How far can Kiffin lead the Raiders?

If you look back at the stats from two years ago, the offensive numbers weren't awful. Wholesale changes by former head coach Art Shell never seemed to click on offense, while the defense continued its ascent with Rob Ryan steadying the direction. Can Lane Kiffin put the offense back on the map in a season? These are some of the burning questions as the season draws near.

Lane Kiffin accepted the job as head coach of the Raiders and promised his team "would play fast and play happy."

It's a lot to ask of a team that was a step behind mentally and physically and decidedly unhappy in compiling a 2-14 record, the worst since Al Davis became involved with the franchise in 1963.

The NFL's worst record is a bit deceptive in terms of Oakland's potential for a turnaround because the majority of the blame falls on a pathetic offense that generated only 12 touchdowns in 16 games.

Defensively, the Raiders were ranked No. 3 in the NFL in terms of yardage allowed, and while that figure is misleading in the fact that many opponents shut down their offense late in games that were well in hand, Oakland does have speed, talent and a well-regarded coordinator in Rob Ryan on that side of the ball.

The Raiders replaced their entire offensive staff and dispatched Randy Moss to the New England Patriots, moves which already had the team playing happy.

Three keys for the season

1. Line coach Tom Cable must work miracles with the offensive line. Cable replaced the troika of head coach Art Shell and co-coaches Irv Eatman and Jackie Slater, whose expertise led to 72 sacks and the league's 29th rushing attack. Cable junked man-to-man blocking for zone blocking with an emphasis on cutting, reinstated Barry Sims at left tackle, moved Robert Gallery to left guard and put imports Cooper Carlisle and Cornell Green on the right side at guard and tackle. The early results have been encouraging in both run and pass blocking.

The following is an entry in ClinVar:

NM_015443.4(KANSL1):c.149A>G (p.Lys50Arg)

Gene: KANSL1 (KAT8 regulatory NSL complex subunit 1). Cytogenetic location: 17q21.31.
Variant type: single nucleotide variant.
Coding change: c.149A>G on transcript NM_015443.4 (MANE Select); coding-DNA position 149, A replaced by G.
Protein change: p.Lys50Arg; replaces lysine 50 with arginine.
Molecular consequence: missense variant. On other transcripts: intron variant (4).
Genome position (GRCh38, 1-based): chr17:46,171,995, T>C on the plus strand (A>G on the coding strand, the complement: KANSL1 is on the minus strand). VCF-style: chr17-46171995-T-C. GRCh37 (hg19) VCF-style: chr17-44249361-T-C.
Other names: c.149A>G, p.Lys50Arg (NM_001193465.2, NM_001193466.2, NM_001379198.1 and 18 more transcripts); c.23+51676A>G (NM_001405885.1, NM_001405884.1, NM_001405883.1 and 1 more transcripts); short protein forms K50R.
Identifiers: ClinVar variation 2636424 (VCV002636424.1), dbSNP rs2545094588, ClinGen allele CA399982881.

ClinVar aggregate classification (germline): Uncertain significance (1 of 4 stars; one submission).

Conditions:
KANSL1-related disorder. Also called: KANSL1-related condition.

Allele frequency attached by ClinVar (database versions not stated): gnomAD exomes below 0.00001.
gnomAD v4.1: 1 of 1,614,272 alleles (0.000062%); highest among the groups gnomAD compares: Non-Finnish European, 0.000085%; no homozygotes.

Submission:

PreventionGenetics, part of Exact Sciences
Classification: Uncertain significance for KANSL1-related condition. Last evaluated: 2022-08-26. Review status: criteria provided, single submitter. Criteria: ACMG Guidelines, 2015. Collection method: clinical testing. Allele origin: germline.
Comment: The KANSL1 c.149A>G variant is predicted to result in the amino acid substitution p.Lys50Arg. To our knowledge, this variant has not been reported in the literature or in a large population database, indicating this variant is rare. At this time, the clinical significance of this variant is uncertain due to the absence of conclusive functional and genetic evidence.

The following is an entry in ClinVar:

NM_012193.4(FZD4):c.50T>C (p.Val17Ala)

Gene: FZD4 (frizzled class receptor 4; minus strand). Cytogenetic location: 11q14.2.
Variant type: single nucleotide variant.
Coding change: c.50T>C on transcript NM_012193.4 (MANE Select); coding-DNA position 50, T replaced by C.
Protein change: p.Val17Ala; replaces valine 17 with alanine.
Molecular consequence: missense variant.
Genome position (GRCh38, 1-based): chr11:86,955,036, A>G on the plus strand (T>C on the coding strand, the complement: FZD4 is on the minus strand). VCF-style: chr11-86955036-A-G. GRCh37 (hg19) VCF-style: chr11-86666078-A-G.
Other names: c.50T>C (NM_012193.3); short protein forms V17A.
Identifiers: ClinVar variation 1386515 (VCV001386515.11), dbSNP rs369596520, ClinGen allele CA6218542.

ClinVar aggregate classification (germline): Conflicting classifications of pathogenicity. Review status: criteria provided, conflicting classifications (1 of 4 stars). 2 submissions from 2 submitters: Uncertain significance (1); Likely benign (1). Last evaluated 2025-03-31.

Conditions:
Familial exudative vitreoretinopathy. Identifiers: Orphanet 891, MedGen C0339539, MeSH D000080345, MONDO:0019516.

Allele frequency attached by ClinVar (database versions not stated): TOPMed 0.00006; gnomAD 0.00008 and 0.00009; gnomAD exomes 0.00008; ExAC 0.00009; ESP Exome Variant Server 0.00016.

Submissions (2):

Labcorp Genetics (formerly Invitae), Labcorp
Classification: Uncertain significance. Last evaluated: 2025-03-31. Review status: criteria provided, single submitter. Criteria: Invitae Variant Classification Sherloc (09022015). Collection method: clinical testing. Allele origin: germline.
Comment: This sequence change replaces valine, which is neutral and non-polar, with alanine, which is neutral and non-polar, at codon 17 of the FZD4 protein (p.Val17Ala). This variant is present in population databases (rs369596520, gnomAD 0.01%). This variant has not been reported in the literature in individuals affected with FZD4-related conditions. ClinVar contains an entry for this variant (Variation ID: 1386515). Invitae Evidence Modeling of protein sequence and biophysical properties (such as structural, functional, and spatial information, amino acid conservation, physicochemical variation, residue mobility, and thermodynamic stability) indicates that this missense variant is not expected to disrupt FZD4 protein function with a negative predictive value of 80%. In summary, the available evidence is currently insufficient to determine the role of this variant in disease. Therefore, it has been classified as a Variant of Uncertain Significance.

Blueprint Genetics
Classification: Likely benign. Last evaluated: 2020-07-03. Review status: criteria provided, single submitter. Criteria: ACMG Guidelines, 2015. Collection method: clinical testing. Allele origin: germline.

2. Kiffin must find a quarterback who can take care of the ball. The Raiders offense should be better, but isn't likely to go from pathetic to above average over night. Whether it's Daunte Culpepper or Josh McCown, Kiffin needs an on-field leader who will get rid of the ball quickly, avoid interceptions and fumbles and keep the Raiders defense in good field position. For the Raiders, a good possession could be a couple of first downs and a Shane Lechler punt inside the 20-yard line.

3. The Raiders defense must stop the run. Oakland's pass defense has excellent cover corners in Nnamdi Asomugha and Fabian Washington and superb pass-coverage linebackers in Kirk Morrison and Thomas Howard. None of that will matter if the run-heavy AFC West (LaDainian Tomlinson, Larry Johnson, Travis Henry) is able to gouge the Raiders for big yards on the ground. Oakland finished 25th against the run last season. Some of that was circumstance, as opponents did not fear the Raiders offense and simply ran the ball knowing Oakland couldn't score. The Raiders ranked 12th in yards given up per rushing attempt. The Raiders signed Terdell Sands, their best run-stopper at defensive tackle, to a four-year contract before he hit free agency.

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